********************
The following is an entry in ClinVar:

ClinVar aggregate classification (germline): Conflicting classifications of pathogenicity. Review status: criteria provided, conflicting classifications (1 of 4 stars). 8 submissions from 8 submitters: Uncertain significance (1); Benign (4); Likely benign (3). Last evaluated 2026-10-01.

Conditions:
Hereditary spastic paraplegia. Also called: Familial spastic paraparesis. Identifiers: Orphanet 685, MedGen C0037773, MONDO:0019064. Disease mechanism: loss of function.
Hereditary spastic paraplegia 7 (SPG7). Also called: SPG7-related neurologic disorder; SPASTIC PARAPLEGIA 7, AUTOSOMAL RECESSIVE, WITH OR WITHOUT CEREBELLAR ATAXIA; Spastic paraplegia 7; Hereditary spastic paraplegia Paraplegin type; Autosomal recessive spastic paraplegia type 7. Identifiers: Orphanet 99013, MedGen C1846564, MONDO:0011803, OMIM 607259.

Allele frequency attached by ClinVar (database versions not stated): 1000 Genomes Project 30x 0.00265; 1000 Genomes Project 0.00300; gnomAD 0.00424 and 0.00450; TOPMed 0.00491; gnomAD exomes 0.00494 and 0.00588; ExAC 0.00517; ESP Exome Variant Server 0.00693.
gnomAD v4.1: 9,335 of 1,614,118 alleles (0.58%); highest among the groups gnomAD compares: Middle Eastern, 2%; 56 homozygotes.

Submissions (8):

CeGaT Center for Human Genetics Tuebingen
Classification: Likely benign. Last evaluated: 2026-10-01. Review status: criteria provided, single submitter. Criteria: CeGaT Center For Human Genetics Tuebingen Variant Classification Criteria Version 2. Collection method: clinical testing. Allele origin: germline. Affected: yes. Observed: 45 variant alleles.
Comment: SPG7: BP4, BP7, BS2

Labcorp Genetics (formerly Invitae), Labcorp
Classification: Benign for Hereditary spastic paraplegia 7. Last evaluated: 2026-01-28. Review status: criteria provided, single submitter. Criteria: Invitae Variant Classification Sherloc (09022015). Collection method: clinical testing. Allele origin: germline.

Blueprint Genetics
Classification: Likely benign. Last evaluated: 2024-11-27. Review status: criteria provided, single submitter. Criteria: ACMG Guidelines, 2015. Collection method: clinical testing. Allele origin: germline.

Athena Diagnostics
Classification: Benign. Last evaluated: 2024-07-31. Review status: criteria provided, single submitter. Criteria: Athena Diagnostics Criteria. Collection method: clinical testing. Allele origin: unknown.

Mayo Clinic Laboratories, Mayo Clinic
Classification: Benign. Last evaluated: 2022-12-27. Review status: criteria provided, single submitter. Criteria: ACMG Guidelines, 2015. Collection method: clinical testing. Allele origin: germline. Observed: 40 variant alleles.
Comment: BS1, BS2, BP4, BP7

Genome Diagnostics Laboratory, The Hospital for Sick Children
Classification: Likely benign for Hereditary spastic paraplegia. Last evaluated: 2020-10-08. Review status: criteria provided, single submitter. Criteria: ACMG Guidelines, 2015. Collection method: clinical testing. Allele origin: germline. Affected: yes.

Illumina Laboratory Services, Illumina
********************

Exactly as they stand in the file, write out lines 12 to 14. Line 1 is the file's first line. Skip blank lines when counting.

Labcorp Genetics (formerly Invitae), Labcorp
Classification: Benign for Hereditary spastic paraplegia 7. Last evaluated: 2026-01-28. Review status: criteria provided, single submitter. Criteria: Invitae Variant Classification Sherloc (09022015). Collection method: clinical testing. Allele origin: germline.

Blueprint Genetics